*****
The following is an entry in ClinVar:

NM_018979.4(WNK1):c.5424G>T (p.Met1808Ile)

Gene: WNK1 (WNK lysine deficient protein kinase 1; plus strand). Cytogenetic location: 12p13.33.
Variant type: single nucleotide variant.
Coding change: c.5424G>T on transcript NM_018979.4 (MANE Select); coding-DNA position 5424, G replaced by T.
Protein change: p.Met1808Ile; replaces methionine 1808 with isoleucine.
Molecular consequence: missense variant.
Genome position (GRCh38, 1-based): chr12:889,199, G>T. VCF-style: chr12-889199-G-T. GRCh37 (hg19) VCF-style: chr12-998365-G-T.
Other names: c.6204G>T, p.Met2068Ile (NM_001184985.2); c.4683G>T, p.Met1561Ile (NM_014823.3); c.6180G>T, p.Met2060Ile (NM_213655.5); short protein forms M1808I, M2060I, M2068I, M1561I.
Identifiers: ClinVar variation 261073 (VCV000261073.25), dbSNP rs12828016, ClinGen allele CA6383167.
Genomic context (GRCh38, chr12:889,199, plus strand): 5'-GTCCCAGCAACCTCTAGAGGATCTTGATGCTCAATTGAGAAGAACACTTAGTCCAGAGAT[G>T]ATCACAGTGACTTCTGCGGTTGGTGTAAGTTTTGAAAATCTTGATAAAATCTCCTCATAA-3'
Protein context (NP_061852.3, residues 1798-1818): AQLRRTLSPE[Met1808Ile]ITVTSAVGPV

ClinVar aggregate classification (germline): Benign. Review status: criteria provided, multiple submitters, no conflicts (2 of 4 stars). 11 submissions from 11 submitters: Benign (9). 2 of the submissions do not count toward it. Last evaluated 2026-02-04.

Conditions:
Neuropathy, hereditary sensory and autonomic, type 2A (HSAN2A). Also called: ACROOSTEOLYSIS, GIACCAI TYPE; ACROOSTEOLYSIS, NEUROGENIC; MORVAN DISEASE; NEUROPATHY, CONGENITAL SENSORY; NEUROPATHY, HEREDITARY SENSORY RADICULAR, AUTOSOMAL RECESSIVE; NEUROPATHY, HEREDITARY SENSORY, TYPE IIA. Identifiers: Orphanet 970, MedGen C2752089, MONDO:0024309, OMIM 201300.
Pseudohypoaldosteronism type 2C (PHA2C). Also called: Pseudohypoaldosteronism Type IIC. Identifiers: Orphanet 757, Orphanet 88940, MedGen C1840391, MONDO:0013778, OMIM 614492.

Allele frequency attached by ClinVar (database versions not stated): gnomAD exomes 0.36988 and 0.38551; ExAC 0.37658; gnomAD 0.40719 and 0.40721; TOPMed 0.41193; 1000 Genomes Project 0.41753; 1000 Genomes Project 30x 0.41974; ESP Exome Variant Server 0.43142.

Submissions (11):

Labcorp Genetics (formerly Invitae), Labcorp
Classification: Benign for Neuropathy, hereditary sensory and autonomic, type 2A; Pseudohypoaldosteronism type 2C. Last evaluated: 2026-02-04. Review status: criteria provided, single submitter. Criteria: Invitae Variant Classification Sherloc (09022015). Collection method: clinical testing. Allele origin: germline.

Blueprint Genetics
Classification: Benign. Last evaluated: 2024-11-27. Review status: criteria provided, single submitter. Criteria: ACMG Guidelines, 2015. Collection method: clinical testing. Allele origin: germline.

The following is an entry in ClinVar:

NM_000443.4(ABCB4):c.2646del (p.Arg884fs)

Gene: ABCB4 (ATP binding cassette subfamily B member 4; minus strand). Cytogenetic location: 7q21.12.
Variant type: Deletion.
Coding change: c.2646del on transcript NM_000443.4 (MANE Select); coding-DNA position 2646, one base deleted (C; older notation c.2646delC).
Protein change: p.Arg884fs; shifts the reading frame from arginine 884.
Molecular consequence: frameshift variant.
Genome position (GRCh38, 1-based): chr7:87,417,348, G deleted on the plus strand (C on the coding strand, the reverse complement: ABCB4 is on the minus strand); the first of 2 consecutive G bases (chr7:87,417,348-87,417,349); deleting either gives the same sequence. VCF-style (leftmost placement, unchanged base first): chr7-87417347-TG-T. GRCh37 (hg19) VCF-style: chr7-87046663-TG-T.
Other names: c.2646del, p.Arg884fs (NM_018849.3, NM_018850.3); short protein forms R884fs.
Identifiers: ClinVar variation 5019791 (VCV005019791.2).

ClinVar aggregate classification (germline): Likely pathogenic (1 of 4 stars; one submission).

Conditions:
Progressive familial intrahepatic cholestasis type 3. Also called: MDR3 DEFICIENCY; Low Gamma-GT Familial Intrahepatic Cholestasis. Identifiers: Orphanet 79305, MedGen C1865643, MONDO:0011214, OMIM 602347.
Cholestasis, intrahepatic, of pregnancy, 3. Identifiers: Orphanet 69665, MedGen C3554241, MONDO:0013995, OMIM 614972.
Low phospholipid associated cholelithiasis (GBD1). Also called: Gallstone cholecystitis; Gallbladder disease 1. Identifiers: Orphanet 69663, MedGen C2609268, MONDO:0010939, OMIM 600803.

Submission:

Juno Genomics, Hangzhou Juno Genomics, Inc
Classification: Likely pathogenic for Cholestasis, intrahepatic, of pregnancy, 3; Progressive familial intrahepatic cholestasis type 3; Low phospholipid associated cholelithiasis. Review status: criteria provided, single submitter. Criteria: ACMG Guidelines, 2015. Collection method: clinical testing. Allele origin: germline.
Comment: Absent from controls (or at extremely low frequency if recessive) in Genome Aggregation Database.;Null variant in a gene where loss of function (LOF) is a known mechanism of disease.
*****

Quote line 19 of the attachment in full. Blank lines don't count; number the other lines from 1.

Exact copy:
Labcorp Genetics (formerly Invitae), Labcorp